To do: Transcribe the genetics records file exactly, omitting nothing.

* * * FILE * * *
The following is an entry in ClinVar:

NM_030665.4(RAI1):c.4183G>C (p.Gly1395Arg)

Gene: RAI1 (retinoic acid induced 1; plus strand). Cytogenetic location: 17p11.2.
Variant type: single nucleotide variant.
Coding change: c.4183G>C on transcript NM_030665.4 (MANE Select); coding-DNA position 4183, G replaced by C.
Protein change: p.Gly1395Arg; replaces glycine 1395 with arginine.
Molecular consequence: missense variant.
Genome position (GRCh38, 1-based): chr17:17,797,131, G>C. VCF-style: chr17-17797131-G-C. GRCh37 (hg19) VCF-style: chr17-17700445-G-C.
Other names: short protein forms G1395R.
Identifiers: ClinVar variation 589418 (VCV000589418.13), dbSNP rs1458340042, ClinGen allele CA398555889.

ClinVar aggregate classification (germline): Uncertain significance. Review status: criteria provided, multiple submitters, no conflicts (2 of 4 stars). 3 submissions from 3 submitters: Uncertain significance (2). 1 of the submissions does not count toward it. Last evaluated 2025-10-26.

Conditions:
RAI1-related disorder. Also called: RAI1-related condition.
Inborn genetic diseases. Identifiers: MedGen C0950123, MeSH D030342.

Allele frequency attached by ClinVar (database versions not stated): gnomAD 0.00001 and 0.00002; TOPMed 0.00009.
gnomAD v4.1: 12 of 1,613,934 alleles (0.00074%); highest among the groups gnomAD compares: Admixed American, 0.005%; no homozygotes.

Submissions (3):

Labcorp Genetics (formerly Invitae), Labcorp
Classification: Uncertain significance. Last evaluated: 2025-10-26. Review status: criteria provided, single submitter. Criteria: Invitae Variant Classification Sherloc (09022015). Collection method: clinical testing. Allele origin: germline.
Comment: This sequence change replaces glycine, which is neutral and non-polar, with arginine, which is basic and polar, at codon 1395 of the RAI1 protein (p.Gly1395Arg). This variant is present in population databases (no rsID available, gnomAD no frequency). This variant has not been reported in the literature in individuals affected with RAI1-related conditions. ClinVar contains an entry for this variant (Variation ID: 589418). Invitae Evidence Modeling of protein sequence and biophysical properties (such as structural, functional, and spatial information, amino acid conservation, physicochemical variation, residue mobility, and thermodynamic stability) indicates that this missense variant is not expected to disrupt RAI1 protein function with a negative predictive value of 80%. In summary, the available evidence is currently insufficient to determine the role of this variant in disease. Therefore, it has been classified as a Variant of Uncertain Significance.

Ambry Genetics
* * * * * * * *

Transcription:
The following is an entry in ClinVar:

NM_030665.4(RAI1):c.4183G>C (p.Gly1395Arg)

Gene: RAI1 (retinoic acid induced 1; plus strand). Cytogenetic location: 17p11.2.
Variant type: single nucleotide variant.
Coding change: c.4183G>C on transcript NM_030665.4 (MANE Select); coding-DNA position 4183, G replaced by C.
Protein change: p.Gly1395Arg; replaces glycine 1395 with arginine.
Molecular consequence: missense variant.
Genome position (GRCh38, 1-based): chr17:17,797,131, G>C. VCF-style: chr17-17797131-G-C. GRCh37 (hg19) VCF-style: chr17-17700445-G-C.
Other names: short protein forms G1395R.
Identifiers: ClinVar variation 589418 (VCV000589418.13), dbSNP rs1458340042, ClinGen allele CA398555889.

ClinVar aggregate classification (germline): Uncertain significance. Review status: criteria provided, multiple submitters, no conflicts (2 of 4 stars). 3 submissions from 3 submitters: Uncertain significance (2). 1 of the submissions does not count toward it. Last evaluated 2025-10-26.

Conditions:
RAI1-related disorder. Also called: RAI1-related condition.
Inborn genetic diseases. Identifiers: MedGen C0950123, MeSH D030342.

Allele frequency attached by ClinVar (database versions not stated): gnomAD 0.00001 and 0.00002; TOPMed 0.00009.
gnomAD v4.1: 12 of 1,613,934 alleles (0.00074%); highest among the groups gnomAD compares: Admixed American, 0.005%; no homozygotes.

Submissions (3):

Labcorp Genetics (formerly Invitae), Labcorp
Classification: Uncertain significance. Last evaluated: 2025-10-26. Review status: criteria provided, single submitter. Criteria: Invitae Variant Classification Sherloc (09022015). Collection method: clinical testing. Allele origin: germline.
Comment: This sequence change replaces glycine, which is neutral and non-polar, with arginine, which is basic and polar, at codon 1395 of the RAI1 protein (p.Gly1395Arg). This variant is present in population databases (no rsID available, gnomAD no frequency). This variant has not been reported in the literature in individuals affected with RAI1-related conditions. ClinVar contains an entry for this variant (Variation ID: 589418). Invitae Evidence Modeling of protein sequence and biophysical properties (such as structural, functional, and spatial information, amino acid conservation, physicochemical variation, residue mobility, and thermodynamic stability) indicates that this missense variant is not expected to disrupt RAI1 protein function with a negative predictive value of 80%. In summary, the available evidence is currently insufficient to determine the role of this variant in disease. Therefore, it has been classified as a Variant of Uncertain Significance.

Ambry Genetics